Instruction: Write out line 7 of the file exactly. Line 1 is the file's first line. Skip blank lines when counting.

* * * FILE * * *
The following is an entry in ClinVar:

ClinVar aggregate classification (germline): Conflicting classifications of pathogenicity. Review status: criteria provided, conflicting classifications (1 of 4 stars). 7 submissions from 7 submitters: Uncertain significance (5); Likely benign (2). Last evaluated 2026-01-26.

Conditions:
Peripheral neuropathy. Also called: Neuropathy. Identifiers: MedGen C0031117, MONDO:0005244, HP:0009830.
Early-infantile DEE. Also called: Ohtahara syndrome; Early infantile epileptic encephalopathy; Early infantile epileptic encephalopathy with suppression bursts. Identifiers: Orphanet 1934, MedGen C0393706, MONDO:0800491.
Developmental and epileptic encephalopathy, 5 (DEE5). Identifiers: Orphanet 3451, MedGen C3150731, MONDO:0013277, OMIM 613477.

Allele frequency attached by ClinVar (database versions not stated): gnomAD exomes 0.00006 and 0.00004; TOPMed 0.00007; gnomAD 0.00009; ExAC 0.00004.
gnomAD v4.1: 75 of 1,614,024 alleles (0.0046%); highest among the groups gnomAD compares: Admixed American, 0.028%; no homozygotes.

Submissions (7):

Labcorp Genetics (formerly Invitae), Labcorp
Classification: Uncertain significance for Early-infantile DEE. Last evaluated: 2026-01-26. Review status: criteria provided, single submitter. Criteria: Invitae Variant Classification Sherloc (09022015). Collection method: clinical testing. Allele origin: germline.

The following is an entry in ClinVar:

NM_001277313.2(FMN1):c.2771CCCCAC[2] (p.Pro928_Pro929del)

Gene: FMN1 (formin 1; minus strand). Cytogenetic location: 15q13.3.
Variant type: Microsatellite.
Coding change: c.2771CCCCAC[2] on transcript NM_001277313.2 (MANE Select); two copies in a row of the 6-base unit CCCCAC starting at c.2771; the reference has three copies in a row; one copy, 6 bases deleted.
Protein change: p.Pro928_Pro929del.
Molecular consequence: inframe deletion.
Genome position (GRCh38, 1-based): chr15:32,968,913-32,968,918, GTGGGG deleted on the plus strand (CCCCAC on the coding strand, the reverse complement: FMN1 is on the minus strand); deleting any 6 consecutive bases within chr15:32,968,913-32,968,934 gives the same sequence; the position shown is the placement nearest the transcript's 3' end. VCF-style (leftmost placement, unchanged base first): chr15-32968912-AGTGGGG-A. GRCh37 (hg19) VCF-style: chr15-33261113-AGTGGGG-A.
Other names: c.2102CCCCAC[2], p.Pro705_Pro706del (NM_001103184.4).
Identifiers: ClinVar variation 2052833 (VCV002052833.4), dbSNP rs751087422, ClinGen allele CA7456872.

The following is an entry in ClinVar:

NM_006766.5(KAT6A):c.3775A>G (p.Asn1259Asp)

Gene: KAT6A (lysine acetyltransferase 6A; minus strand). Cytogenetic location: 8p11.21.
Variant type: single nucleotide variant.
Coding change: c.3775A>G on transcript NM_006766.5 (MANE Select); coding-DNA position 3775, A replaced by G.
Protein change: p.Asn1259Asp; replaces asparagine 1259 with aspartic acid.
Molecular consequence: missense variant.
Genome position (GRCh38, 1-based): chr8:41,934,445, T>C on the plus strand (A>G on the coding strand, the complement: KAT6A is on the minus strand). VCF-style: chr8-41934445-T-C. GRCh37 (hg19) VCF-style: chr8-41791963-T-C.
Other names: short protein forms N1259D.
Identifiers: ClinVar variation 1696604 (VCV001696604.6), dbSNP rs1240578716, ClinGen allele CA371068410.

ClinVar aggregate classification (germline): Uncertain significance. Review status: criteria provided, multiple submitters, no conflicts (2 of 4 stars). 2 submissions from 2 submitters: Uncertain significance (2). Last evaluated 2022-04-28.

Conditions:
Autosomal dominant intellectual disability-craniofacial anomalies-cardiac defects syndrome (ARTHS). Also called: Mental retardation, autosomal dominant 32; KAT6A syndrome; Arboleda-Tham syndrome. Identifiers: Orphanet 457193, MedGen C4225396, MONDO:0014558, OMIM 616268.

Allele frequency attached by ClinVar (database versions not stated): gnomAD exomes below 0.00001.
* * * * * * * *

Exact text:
Allele frequency attached by ClinVar (database versions not stated): gnomAD exomes 0.00006 and 0.00004; TOPMed 0.00007; gnomAD 0.00009; ExAC 0.00004.